Skip to main content

Black Genesis – Robert Bauval & Thomas Brophy ***

A long time ago, the archaeological world was turned on its head by Stonehenge Decoded, a book by an astronomer that suggested Stonehenge was a complex astronomical calculator. The archaeologists didn’t seem too pleased at the intervention of an outsider, but they did eventually take on some of the ideas from the book (it seems to be accepted that other of the ideas were taking astronomical alignments too far).
The same thing seems to have happened with some aspects of Robert Bauval’s theories, excellently laid out in the highly readable The Egypt Code. In that book, Bauval put forward astronomical explanations for the positions and alignments of many Egyptian structures (including the great pyramids), and even for special shafts in the structures that allowed for certain sightings to be taken. Once again, the initial reaction was dismissal, but since then the Egyptologists seem to have grudgingly accepted some of the astronomical data, while still leaving some of it out in the cold.
Now Bauval is back with a co-writer, new structures from ancient Egypt, and another theory to wind up the experts. It has to be said straight away that this book doesn’t work nearly so well as its predecessor. It has too much technical detail, the newly discovered structures are a lot less impressive than those covered in the first book, while his underlying theory is difficult to prove.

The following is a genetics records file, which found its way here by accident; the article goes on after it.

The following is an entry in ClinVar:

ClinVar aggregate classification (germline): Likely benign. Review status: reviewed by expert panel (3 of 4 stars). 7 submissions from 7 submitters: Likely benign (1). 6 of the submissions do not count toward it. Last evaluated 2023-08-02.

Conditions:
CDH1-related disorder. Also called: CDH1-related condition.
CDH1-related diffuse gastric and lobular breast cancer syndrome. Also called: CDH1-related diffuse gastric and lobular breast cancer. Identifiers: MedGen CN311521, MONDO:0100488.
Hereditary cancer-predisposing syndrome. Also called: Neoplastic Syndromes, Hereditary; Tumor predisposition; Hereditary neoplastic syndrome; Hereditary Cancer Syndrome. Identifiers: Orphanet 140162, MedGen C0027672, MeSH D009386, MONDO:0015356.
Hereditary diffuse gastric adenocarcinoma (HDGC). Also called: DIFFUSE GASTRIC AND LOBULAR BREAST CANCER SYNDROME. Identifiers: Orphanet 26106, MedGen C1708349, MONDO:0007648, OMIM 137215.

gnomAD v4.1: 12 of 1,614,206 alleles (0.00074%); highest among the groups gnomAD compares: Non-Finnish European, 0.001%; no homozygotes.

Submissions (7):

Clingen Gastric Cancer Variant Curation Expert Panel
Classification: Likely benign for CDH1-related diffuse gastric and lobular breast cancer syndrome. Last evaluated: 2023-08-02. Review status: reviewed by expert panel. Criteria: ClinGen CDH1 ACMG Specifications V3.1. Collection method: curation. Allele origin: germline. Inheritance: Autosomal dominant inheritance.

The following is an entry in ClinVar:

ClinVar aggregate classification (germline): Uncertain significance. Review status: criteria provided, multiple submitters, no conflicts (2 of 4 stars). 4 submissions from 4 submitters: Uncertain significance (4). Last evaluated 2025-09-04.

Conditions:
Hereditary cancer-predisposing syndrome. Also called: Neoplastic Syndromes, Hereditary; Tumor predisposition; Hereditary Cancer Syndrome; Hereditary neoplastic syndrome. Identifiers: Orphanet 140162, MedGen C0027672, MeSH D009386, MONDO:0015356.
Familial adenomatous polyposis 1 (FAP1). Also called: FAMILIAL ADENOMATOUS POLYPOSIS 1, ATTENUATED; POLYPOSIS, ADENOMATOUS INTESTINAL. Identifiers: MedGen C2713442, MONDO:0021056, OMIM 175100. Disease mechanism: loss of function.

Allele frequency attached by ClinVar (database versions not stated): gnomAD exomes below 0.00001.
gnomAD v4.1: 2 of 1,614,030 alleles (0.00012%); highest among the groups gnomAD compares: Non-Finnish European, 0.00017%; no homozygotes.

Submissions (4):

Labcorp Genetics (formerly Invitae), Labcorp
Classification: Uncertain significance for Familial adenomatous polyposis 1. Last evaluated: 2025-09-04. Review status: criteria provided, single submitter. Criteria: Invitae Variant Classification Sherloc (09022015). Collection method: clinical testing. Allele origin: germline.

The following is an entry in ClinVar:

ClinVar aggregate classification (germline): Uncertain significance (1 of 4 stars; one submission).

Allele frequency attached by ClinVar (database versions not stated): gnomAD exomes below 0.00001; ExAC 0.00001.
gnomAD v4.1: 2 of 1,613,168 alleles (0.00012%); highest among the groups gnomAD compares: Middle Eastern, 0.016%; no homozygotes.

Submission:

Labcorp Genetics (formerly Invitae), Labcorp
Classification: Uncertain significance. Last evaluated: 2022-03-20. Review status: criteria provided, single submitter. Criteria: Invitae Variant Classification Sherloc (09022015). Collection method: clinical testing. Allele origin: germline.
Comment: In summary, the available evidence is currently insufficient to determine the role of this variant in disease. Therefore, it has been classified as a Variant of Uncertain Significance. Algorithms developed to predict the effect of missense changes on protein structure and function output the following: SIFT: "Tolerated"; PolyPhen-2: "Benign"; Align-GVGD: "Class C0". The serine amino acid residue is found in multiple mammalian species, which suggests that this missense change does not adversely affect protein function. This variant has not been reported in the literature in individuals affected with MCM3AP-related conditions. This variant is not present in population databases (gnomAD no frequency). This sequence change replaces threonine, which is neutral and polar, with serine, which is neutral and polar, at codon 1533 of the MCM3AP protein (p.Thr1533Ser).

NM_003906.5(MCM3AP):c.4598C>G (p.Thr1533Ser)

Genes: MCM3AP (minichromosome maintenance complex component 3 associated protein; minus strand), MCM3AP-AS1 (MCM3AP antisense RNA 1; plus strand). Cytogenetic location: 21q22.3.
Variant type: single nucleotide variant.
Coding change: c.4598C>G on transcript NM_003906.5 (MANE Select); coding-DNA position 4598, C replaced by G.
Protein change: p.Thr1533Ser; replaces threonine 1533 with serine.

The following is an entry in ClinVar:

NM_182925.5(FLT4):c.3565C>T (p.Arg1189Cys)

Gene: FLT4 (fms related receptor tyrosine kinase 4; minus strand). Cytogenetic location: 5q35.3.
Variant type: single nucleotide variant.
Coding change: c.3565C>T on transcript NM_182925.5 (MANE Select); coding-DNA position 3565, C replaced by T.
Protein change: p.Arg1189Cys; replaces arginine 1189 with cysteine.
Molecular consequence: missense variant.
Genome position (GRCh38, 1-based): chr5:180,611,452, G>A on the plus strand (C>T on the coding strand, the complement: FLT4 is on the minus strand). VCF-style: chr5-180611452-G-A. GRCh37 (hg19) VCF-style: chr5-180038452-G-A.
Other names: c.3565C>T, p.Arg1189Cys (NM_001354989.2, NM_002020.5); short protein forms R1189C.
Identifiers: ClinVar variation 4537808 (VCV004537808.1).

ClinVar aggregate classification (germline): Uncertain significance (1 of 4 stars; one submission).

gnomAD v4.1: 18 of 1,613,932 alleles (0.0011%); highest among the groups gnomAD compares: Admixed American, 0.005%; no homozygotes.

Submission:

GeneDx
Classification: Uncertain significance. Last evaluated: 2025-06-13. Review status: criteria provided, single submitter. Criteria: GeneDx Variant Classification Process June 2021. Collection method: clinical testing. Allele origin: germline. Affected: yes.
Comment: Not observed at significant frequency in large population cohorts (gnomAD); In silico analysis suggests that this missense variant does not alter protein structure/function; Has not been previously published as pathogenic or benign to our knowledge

Bauval introduces us to a miniature stone circle out in the Sahara that seems to date back to a prehistoric period of Egyptian civilization, the precursor of the ancient Egypt we know and love. Assuming the whole thing isn’t a hoax, it’s both fascinating and saddening to see these relics studied – and messed up by a seeming lack of care from the local authorities that end up with one of the most significant stones smashed into two and the whole stone circle removed from its position.
Some of the alignments and links seem very sensible, but there is always a certain danger when discovering alignments. I was reminded of another book by an image Bauval shows of an alignment fitting with a notch in a hill. This was Alfred Watkins’ book The Old Straight Path, which introduced the concept of ley lines. There are, without doubt, some ancient routes and pathways that can now be represented as ley lines, but many of Watkins’ alignments (which often used notches in hills) simply reflect how easy it is to set up alignments when there are so many objects to choose from. It has recently been pointed out that every postcode in the UK can be put into an alignment with at least 3 ancient structures. Alignments are just going to happen sometimes, and it doesn’t necessarily signify an intention.
The underlying theory of Bauval’s book is that the ancient Egyptians were black, or at least had black ancestors. Of course this has to be true, depending on how far you go back – we all have black ancestors, assuming the ‘out of Africa’ theory is correct. But Bauval highlights various pointers that suggest the ancient Egyptians were more directly descended from black African tribes.
All in all, then, an interesting but not hugely readable book that should intrigue anyone with an interest in ancient Egypt, but that leaves a number of questions unanswered.